About SC&P.

Why write a manual about camera-less animation?

As I spent more time presenting my films at workshops, master classes and retrospectives, I fielded an ever-increasing amount of questions from my peers concerning the technique of painting and scratching on film. So I created a book to make these processes available to artists, students, teachers and the general public. A “manual” of handmade animation film techniques titled, Scratch, Crackle & Pop: A whole grains approach to making films without a camera. It highlights 30 years of aesthetic discoveries that I have made in super–8, 16 mm and 35 mm animated/experimental film production.  And, to enrich the reader’s understanding of my process, I also enclosed a DVD compilation of short films that I have created between 2000 and 2014.

Today, there exist a very limited number of books on handmade film. There are even fewer practical “guidebooks” on the subject of handmade film techniques. In 2010, I decided to self-publish my first filmmaking cookbook, Recipes For Reconstruction: The Cookbook for the Frugal Filmmaker. This do-it-yourself manual not only helped me promote my visibility in the field of cameraless filmmaking, it also reminded me how few artist books exist to inspire experimental filmmakers.[1]

This second instructional book is intended to convince developing artists to try simple, inexpensive handmade filmmaking techniques such as, paining, scratching, batiking and bleaching directly onto the surface of the film.

 Technical Layout:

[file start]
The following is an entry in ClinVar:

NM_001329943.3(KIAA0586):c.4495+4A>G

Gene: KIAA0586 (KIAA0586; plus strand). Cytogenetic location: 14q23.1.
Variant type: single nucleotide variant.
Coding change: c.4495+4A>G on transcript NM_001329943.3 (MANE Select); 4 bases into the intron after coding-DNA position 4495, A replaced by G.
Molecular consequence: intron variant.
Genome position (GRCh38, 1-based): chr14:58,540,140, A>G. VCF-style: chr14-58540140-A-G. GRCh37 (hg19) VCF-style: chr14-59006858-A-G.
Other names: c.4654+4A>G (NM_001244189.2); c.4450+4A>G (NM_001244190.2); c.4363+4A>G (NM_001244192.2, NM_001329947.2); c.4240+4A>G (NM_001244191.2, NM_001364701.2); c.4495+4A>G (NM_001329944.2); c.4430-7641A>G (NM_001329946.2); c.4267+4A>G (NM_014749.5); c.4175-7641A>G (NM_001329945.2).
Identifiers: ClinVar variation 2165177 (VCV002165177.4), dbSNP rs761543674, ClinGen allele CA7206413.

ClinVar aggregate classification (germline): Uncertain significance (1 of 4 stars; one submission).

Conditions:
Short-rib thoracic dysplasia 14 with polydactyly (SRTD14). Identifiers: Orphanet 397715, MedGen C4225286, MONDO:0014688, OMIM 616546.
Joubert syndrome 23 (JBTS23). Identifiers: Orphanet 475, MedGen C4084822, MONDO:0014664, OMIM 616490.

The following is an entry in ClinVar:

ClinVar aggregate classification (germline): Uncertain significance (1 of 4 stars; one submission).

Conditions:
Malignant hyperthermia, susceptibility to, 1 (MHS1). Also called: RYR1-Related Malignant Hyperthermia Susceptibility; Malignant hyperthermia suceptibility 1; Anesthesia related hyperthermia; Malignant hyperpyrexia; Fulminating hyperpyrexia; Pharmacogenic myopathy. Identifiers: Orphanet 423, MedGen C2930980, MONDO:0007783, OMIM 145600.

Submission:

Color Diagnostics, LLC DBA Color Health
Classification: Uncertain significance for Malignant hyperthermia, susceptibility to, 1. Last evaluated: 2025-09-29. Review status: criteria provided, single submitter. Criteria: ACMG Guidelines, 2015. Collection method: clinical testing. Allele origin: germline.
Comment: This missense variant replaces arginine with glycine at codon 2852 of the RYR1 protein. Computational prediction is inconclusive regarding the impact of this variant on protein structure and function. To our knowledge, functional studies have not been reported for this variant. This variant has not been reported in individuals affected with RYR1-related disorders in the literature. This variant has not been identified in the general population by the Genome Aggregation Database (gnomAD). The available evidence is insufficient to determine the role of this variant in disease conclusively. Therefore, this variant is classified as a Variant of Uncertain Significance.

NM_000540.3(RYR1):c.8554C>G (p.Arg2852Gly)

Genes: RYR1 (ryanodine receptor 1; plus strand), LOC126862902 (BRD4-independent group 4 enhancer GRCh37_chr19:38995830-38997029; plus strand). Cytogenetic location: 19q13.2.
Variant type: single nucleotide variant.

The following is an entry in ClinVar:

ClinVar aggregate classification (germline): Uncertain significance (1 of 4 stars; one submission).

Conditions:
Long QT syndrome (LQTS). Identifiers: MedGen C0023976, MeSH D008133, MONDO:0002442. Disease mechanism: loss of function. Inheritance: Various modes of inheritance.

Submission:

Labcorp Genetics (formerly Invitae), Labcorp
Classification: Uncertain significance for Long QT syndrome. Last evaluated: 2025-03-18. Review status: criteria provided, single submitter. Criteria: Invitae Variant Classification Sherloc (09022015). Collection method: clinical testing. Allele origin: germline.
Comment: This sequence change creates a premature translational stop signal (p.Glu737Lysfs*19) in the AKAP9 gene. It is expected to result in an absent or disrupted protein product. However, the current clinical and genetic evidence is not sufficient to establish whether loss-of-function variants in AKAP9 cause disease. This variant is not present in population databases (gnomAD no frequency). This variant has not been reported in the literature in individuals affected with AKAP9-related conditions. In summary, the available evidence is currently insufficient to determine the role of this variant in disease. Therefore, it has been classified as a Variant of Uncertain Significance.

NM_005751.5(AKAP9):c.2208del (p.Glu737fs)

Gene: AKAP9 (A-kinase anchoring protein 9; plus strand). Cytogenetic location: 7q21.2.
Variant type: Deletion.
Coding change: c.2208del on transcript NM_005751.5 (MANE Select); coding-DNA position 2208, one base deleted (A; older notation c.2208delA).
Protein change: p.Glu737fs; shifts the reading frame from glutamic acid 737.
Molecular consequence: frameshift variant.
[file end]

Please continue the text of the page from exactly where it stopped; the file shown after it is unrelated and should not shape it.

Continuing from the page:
Scratch, Crackle & Pop is divided into three distinctive sections. Each part highlights the qualities and characteristics of a particular technique that I’ve used in my process (i.e. scratching, painting and brikolage) and  includes a list the tools and tips for creating a successful film. Hand–drawn diagrams, film stills and photographs are added to support the physical production steps. Each chapter references  several films on the accompanying DVD. Mr. Marco DeBlois, the animation curator from the Cinematheque Quebecoise has graciously agreed both curate and edit the book for historical accuracy.

Title“Scratch, Crackle & Pop: The Whole grains approach to making films without a camera.”  

 retail price: $60.00

Pages: 108

Binding: perfect bound, colour and black and white

[1] A few stand out, such as Stan Brakhage’s Giving and Taking Book [1971], Helen Hill’s Recipes For Disaster [2001] and To Boldly Go [2008. Worm Collective]As an artist, these books pushed my constant curiosity and it inspired me to discover handmade films.

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